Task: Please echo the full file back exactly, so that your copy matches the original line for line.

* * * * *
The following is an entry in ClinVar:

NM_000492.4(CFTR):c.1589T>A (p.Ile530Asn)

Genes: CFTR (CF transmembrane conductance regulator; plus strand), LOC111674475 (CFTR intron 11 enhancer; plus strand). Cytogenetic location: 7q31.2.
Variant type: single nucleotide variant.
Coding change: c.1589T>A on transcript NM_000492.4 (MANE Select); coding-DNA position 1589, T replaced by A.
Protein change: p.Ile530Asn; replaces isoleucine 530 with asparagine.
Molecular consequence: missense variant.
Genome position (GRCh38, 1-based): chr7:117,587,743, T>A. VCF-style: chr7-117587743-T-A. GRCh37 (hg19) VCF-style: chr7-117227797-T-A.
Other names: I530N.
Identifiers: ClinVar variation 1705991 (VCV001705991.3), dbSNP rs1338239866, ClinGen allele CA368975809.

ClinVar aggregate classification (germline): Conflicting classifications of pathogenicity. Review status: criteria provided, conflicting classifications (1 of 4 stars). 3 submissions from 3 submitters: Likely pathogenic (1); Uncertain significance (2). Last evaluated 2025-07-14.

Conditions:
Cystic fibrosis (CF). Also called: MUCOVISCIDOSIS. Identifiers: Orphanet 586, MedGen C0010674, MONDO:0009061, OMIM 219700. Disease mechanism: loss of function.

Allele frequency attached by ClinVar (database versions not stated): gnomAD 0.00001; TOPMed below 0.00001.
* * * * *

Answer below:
The following is an entry in ClinVar:

NM_000492.4(CFTR):c.1589T>A (p.Ile530Asn)

Genes: CFTR (CF transmembrane conductance regulator; plus strand), LOC111674475 (CFTR intron 11 enhancer; plus strand). Cytogenetic location: 7q31.2.
Variant type: single nucleotide variant.
Coding change: c.1589T>A on transcript NM_000492.4 (MANE Select); coding-DNA position 1589, T replaced by A.
Protein change: p.Ile530Asn; replaces isoleucine 530 with asparagine.
Molecular consequence: missense variant.
Genome position (GRCh38, 1-based): chr7:117,587,743, T>A. VCF-style: chr7-117587743-T-A. GRCh37 (hg19) VCF-style: chr7-117227797-T-A.
Other names: I530N.
Identifiers: ClinVar variation 1705991 (VCV001705991.3), dbSNP rs1338239866, ClinGen allele CA368975809.

ClinVar aggregate classification (germline): Conflicting classifications of pathogenicity. Review status: criteria provided, conflicting classifications (1 of 4 stars). 3 submissions from 3 submitters: Likely pathogenic (1); Uncertain significance (2). Last evaluated 2025-07-14.

Conditions:
Cystic fibrosis (CF). Also called: MUCOVISCIDOSIS. Identifiers: Orphanet 586, MedGen C0010674, MONDO:0009061, OMIM 219700. Disease mechanism: loss of function.

Allele frequency attached by ClinVar (database versions not stated): gnomAD 0.00001; TOPMed below 0.00001.